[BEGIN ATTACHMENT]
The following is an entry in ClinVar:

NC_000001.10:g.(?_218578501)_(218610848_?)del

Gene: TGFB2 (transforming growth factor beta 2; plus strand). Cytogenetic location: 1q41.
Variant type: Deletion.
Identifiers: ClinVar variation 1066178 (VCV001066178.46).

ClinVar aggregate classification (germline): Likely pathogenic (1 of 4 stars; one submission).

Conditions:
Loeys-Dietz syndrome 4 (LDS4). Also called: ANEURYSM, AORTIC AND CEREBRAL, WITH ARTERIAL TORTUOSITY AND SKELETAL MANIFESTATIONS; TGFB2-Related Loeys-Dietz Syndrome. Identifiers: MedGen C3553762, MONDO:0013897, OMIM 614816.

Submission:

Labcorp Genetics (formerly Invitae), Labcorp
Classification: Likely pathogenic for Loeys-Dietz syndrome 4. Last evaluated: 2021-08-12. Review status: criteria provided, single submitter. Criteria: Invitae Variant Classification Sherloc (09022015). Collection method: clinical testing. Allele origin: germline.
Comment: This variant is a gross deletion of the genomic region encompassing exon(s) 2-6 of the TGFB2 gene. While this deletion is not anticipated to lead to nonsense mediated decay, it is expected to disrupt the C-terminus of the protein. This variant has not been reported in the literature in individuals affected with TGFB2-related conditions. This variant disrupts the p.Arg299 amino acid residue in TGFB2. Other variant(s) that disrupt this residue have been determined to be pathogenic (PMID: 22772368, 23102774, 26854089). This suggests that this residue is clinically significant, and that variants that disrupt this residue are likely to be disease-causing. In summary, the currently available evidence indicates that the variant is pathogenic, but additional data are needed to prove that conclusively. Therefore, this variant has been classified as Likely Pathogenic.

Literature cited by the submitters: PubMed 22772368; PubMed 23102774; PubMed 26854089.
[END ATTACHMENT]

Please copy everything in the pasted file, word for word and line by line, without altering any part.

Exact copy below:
The following is an entry in ClinVar:

NC_000001.10:g.(?_218578501)_(218610848_?)del

Gene: TGFB2 (transforming growth factor beta 2; plus strand). Cytogenetic location: 1q41.
Variant type: Deletion.
Identifiers: ClinVar variation 1066178 (VCV001066178.46).

ClinVar aggregate classification (germline): Likely pathogenic (1 of 4 stars; one submission).

Conditions:
Loeys-Dietz syndrome 4 (LDS4). Also called: ANEURYSM, AORTIC AND CEREBRAL, WITH ARTERIAL TORTUOSITY AND SKELETAL MANIFESTATIONS; TGFB2-Related Loeys-Dietz Syndrome. Identifiers: MedGen C3553762, MONDO:0013897, OMIM 614816.

Submission:

Labcorp Genetics (formerly Invitae), Labcorp
Classification: Likely pathogenic for Loeys-Dietz syndrome 4. Last evaluated: 2021-08-12. Review status: criteria provided, single submitter. Criteria: Invitae Variant Classification Sherloc (09022015). Collection method: clinical testing. Allele origin: germline.
Comment: This variant is a gross deletion of the genomic region encompassing exon(s) 2-6 of the TGFB2 gene. While this deletion is not anticipated to lead to nonsense mediated decay, it is expected to disrupt the C-terminus of the protein. This variant has not been reported in the literature in individuals affected with TGFB2-related conditions. This variant disrupts the p.Arg299 amino acid residue in TGFB2. Other variant(s) that disrupt this residue have been determined to be pathogenic (PMID: 22772368, 23102774, 26854089). This suggests that this residue is clinically significant, and that variants that disrupt this residue are likely to be disease-causing. In summary, the currently available evidence indicates that the variant is pathogenic, but additional data are needed to prove that conclusively. Therefore, this variant has been classified as Likely Pathogenic.

Literature cited by the submitters: PubMed 22772368; PubMed 23102774; PubMed 26854089.